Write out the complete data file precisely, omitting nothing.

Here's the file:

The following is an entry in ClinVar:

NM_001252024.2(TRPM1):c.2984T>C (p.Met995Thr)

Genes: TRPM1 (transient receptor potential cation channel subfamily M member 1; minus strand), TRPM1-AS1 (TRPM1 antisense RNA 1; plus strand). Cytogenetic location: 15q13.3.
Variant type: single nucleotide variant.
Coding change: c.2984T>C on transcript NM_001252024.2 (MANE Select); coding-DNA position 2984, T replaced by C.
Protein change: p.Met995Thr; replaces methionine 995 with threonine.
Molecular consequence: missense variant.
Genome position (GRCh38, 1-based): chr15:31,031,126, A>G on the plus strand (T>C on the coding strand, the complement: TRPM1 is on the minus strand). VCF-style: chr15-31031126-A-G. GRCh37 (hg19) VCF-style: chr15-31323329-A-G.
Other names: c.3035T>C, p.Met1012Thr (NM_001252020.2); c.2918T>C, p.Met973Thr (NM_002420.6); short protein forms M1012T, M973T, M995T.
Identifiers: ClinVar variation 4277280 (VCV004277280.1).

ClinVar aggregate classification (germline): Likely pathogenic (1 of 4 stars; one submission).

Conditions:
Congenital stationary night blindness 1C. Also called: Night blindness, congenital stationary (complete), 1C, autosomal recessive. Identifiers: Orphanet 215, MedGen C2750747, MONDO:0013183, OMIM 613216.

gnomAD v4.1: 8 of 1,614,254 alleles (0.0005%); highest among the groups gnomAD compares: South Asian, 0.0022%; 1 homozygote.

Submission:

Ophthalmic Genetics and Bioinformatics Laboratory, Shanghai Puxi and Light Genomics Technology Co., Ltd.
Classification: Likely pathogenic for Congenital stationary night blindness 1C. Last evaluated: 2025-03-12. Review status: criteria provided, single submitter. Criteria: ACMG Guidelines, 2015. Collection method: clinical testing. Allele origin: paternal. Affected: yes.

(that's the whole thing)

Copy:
The following is an entry in ClinVar:

NM_001252024.2(TRPM1):c.2984T>C (p.Met995Thr)

Genes: TRPM1 (transient receptor potential cation channel subfamily M member 1; minus strand), TRPM1-AS1 (TRPM1 antisense RNA 1; plus strand). Cytogenetic location: 15q13.3.
Variant type: single nucleotide variant.
Coding change: c.2984T>C on transcript NM_001252024.2 (MANE Select); coding-DNA position 2984, T replaced by C.
Protein change: p.Met995Thr; replaces methionine 995 with threonine.
Molecular consequence: missense variant.
Genome position (GRCh38, 1-based): chr15:31,031,126, A>G on the plus strand (T>C on the coding strand, the complement: TRPM1 is on the minus strand). VCF-style: chr15-31031126-A-G. GRCh37 (hg19) VCF-style: chr15-31323329-A-G.
Other names: c.3035T>C, p.Met1012Thr (NM_001252020.2); c.2918T>C, p.Met973Thr (NM_002420.6); short protein forms M1012T, M973T, M995T.
Identifiers: ClinVar variation 4277280 (VCV004277280.1).

ClinVar aggregate classification (germline): Likely pathogenic (1 of 4 stars; one submission).

Conditions:
Congenital stationary night blindness 1C. Also called: Night blindness, congenital stationary (complete), 1C, autosomal recessive. Identifiers: Orphanet 215, MedGen C2750747, MONDO:0013183, OMIM 613216.

gnomAD v4.1: 8 of 1,614,254 alleles (0.0005%); highest among the groups gnomAD compares: South Asian, 0.0022%; 1 homozygote.

Submission:

Ophthalmic Genetics and Bioinformatics Laboratory, Shanghai Puxi and Light Genomics Technology Co., Ltd.
Classification: Likely pathogenic for Congenital stationary night blindness 1C. Last evaluated: 2025-03-12. Review status: criteria provided, single submitter. Criteria: ACMG Guidelines, 2015. Collection method: clinical testing. Allele origin: paternal. Affected: yes.